We are excited to announce the winners of the Reimagining the Higher Education Ecosystem Challenge. Through this challenge, we called upon educators, students, policymakers, industry leaders, technology developers, and the public to develop bold ideas to reimagine what the higher education ecosystem will look like in 2030 and concrete actions that we can take today to move us in that direction. These bold ideas would ensure all learners, regardless of background, can acquire the skills they need to find meaningful work and live fulfilling, economically stable lives. The concrete actions would be pilots or partnerships that could be implemented immediately and would make transformative impact on the way we work and learn.
We focused on three opportunity areas that we consider ripe for innovation: curating lifelong learning pathways that support learners in obtaining rewarding work; creating a marketplace for learning that enables students to effectively track and share the skills they acquire; and leveraging emerging technology to improve individual learning.
On Wednesday June 27th, 2018, the Smithsonian’s National Air and Space Museum held Space Innovation Day, an event to celebrate space exploration, STEM education and students as makers. The event was co-developed by the museum and Future Engineers, a technology firm that is a current awardee of the U.S. Department of Education and Institute of Education Sciences’ Small Business Innovation Research Program (ED/IES SBIR).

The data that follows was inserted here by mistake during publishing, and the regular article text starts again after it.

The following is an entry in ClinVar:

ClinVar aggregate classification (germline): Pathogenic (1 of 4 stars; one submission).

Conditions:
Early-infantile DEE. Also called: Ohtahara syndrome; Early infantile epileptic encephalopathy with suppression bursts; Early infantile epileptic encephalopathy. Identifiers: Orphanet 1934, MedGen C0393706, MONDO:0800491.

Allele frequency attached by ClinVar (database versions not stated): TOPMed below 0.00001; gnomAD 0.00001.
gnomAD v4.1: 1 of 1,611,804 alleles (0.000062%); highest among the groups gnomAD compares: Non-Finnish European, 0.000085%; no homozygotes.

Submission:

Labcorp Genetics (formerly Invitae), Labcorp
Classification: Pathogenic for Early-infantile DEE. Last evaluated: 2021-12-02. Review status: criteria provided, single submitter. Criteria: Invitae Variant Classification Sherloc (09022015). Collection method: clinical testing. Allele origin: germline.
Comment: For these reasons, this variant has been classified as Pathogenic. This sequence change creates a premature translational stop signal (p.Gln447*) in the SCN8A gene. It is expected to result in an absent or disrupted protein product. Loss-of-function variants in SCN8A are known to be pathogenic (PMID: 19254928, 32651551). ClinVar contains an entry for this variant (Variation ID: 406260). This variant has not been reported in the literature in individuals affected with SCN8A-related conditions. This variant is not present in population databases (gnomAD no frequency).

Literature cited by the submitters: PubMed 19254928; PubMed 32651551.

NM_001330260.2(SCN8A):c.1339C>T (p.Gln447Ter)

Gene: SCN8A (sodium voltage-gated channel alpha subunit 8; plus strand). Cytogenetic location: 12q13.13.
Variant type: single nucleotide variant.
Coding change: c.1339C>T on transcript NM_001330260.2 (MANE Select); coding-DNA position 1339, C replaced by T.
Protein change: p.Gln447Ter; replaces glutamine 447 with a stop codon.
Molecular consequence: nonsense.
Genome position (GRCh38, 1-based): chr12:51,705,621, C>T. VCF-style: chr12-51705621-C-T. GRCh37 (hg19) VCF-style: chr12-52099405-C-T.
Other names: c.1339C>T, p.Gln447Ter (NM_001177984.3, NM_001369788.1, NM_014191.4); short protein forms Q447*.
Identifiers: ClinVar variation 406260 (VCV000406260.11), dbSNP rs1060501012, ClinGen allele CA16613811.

In the morning, the event featured a live conversation (called a “downlink”) between NASA astronaut Serena Auñón-Chancellor on the International Space Station and Washington, D.C.-area students at the museum. After a brief introduction of Auñón-Chancellor as she floated around in the space station, students asked her a series of questions such as “What it is like to experience space?” and “What does it take to be an astronaut?”
Surrounded by farm fields in rural Arkansas, Abby Simmons, Matthew Cook and Darshan Patel, 8th grade students at Armorel High School, completed a community based project that garnered national media attention earlier this year. They successfully printed a 3-D prosthetic foot for an Indian Runner Duck named Peg.
The high school students teach themselves how to use 3-D printers and run state-of-the-art software in for photography, design, video, music and virtual animation (just to name a few) under the guidance of Armorel High School teacher Alicia Bell.
“You can teach yourself how to do different software,” Simmons said, “or anything you would like to learn about.”
The students attending the rural school in the unincorporated community of Armorel are eager to help alleviate needs they discover in their community and school. They design solutions using technological tools and resources, while developing invaluable skills in critical thinking, problem solving and collaboration.
Six Montana students are warmed by a campfire with their teacher, Judy Boyle, and some of their parents who have come along on the ‘field study trip.’ The students, ranging from 1st to 7th grade, journal about the symbiotic relationships and geothermal features they observed and recorded during the day. Place-based education is one way Boyle enables her students to engage with science, their natural environment and community.